Speaking the same language

February 5, 1999

An Israeli research team is tackling complexities of communication across cultural boundaries, Helena Flusfeder reports

Cultural differences can cause misunderstandings when email is used for internal communication in multinational organisations. The problem is that even when everyone uses a common language, the same words mean different things to different people.

To prevent such misunderstandings, researchers at Israel's Bar-Ilan University have developed software that automatically links terms used in email messages to explanations held in a "corporate memory".

David Schwartz and Dov Te'eni of the university's graduate school of business administration developed the software as one of the first projects of the university's new Centre for Organisational Knowledge Technologies, which brings together academia and industry and aims to combine organisational skills with information technology.

The researchers say that adding context to a "lean" email message can greatly improve understanding and the effectiveness of email.

Dr Schwartz explained: "Most organisations today use a simple search tool to search their organisational memory. We've identified problems in communication in a multi-national company - due to differences in culture, education and management style. When people communicate across different countries, there can be misunderstandings. We're resolving the misunderstandings by linking emails to the organisational memory.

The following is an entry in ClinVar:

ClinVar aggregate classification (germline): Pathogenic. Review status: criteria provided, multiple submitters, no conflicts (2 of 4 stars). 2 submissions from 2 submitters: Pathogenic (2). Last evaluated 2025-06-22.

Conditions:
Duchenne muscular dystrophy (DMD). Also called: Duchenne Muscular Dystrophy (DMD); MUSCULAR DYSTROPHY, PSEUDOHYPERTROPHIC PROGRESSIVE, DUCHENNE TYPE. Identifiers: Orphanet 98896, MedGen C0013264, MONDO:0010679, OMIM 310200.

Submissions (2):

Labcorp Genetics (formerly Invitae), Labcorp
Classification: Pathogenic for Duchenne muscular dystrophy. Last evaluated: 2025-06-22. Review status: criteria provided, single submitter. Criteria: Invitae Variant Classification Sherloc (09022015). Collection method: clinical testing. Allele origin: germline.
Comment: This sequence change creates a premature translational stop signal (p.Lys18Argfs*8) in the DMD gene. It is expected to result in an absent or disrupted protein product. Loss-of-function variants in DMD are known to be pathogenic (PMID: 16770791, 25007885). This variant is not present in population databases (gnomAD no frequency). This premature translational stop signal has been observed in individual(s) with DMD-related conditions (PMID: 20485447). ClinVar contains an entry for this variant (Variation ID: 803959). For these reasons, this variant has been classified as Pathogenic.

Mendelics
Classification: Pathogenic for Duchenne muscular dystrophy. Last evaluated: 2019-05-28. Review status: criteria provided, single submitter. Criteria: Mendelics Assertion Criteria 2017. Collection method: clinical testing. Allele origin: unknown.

"An email from a manager in the UK might say: 'Make sure that the report is here by tomorrow morning' (the British manager understanding by this 9 am). However, the Israeli manager (due to cultural differences) might understand, 'some time the next day'."

According to the researchers, "The British manager would not understand why the Israeli did not have the numbers to him by 9 am; the Israeli would not understand what all the fuss was about."

They say that an organisational memory entry to explain the different interpretations of time, for example, could help the partners' understanding of each other and therefore their communication with each other.

Professor Te'eni explained that one of the main ideas behind the new centre is that in order to develop good technology, there had to be a good understanding of how people communicate.

"The centre is trying to get a better understanding of how people communicate and how to use knowledge technology to improve communication. Communication is the most important infrastructure for collaboration. Professor Te'eni said he hoped that "better communication would lead to better collaboration in the region." In another project, the centre is working with Delta Industries, a textile company which has a Jordanian partner.

The projects are being supported by Chase Manhattan Bank.

Initial results of the email project will be presented at the UK Academy for Information Systems annual conference in York in April (www. cs. york. ac. uk / lsb / ukais 99/) and will appear in a forthcoming issue of the International Journal of Human Computer Studies.

Dov Te'eni: teeni@mail.biu.ac.il

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